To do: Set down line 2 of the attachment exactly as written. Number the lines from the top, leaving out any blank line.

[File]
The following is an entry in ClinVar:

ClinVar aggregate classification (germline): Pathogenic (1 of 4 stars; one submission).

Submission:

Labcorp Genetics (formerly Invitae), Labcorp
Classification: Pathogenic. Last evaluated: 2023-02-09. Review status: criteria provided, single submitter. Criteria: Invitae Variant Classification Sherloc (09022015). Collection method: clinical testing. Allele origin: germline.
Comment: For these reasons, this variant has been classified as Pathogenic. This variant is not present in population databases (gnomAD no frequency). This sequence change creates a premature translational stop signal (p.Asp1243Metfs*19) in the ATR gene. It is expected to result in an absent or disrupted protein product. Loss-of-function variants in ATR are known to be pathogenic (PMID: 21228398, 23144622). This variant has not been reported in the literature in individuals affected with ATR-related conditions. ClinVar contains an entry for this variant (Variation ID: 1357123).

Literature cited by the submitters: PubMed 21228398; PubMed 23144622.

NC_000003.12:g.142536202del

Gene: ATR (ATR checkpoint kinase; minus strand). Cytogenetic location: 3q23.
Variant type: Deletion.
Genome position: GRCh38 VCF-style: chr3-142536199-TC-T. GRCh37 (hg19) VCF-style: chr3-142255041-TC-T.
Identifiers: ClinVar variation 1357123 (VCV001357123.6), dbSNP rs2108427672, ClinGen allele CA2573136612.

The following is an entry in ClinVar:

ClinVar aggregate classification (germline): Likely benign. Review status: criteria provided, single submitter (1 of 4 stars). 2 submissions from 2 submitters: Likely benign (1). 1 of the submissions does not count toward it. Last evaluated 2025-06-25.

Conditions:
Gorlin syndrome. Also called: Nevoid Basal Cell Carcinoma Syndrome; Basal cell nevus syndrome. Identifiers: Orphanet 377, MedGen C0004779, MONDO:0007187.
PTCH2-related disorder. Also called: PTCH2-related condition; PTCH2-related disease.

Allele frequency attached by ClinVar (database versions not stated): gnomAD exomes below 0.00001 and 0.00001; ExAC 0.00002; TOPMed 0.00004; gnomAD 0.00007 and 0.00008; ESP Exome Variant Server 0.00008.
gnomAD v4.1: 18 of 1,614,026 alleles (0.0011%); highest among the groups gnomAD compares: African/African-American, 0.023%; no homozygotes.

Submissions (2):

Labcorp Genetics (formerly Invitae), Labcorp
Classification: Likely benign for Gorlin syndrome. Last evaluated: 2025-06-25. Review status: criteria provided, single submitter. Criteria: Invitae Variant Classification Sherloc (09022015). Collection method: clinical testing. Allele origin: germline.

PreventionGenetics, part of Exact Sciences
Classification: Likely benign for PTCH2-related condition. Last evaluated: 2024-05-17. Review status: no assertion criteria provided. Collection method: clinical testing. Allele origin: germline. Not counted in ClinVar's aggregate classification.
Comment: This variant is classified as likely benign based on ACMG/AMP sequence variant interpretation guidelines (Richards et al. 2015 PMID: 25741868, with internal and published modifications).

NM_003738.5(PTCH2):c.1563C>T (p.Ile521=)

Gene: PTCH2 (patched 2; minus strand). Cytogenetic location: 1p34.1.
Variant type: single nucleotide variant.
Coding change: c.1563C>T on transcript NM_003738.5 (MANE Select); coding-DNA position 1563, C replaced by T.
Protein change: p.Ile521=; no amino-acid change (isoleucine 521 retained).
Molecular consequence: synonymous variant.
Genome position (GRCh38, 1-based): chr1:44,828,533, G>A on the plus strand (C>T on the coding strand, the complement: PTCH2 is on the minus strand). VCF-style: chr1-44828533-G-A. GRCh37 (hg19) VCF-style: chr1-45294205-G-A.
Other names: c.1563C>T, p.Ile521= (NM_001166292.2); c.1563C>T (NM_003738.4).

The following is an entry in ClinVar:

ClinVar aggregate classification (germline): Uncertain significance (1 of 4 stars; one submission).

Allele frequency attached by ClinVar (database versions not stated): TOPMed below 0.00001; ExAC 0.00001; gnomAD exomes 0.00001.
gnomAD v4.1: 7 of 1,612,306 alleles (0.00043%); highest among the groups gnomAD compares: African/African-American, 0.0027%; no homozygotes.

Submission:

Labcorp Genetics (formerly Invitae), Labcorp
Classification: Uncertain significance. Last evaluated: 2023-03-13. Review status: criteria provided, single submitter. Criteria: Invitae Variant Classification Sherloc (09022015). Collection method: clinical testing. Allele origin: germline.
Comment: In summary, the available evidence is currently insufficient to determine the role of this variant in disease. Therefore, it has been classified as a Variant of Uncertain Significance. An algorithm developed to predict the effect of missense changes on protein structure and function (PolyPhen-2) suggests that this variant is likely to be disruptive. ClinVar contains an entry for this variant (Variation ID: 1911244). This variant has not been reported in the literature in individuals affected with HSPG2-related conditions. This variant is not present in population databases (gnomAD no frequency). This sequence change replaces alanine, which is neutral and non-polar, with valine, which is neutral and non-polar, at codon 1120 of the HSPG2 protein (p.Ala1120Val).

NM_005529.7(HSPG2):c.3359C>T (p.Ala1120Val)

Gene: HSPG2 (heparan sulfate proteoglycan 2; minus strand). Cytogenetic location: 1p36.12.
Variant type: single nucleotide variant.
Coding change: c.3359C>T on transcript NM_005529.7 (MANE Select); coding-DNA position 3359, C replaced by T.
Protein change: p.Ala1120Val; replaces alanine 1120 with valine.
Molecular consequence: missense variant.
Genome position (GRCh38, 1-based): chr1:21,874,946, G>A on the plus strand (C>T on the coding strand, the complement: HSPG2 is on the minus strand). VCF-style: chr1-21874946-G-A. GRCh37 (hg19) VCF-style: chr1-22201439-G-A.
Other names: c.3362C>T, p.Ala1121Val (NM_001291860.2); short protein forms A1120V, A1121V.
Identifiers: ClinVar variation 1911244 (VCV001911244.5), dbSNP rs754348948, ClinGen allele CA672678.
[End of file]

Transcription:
ClinVar aggregate classification (germline): Pathogenic (1 of 4 stars; one submission).